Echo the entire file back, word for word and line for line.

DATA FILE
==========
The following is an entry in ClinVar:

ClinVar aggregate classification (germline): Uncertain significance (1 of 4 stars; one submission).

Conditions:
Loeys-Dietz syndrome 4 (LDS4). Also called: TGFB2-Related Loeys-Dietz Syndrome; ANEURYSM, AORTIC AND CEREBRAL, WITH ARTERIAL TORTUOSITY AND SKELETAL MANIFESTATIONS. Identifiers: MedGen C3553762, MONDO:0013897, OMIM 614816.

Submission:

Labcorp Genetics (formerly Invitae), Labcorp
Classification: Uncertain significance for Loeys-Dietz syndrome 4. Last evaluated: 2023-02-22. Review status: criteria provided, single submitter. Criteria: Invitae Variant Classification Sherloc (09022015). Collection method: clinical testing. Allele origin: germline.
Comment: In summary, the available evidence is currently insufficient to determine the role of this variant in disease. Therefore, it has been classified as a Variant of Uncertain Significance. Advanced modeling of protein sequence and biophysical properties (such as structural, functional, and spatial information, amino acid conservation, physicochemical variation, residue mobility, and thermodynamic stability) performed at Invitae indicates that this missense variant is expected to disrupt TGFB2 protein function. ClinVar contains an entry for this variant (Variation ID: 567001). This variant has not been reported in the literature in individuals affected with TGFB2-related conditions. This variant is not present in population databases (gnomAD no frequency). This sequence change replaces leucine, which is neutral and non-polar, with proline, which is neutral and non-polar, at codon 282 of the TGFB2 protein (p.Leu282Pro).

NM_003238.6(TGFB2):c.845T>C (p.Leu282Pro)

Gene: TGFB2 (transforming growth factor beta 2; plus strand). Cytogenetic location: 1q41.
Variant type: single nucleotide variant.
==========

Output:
The following is an entry in ClinVar:

ClinVar aggregate classification (germline): Uncertain significance (1 of 4 stars; one submission).

Conditions:
Loeys-Dietz syndrome 4 (LDS4). Also called: TGFB2-Related Loeys-Dietz Syndrome; ANEURYSM, AORTIC AND CEREBRAL, WITH ARTERIAL TORTUOSITY AND SKELETAL MANIFESTATIONS. Identifiers: MedGen C3553762, MONDO:0013897, OMIM 614816.

Submission:

Labcorp Genetics (formerly Invitae), Labcorp
Classification: Uncertain significance for Loeys-Dietz syndrome 4. Last evaluated: 2023-02-22. Review status: criteria provided, single submitter. Criteria: Invitae Variant Classification Sherloc (09022015). Collection method: clinical testing. Allele origin: germline.
Comment: In summary, the available evidence is currently insufficient to determine the role of this variant in disease. Therefore, it has been classified as a Variant of Uncertain Significance. Advanced modeling of protein sequence and biophysical properties (such as structural, functional, and spatial information, amino acid conservation, physicochemical variation, residue mobility, and thermodynamic stability) performed at Invitae indicates that this missense variant is expected to disrupt TGFB2 protein function. ClinVar contains an entry for this variant (Variation ID: 567001). This variant has not been reported in the literature in individuals affected with TGFB2-related conditions. This variant is not present in population databases (gnomAD no frequency). This sequence change replaces leucine, which is neutral and non-polar, with proline, which is neutral and non-polar, at codon 282 of the TGFB2 protein (p.Leu282Pro).

NM_003238.6(TGFB2):c.845T>C (p.Leu282Pro)

Gene: TGFB2 (transforming growth factor beta 2; plus strand). Cytogenetic location: 1q41.
Variant type: single nucleotide variant.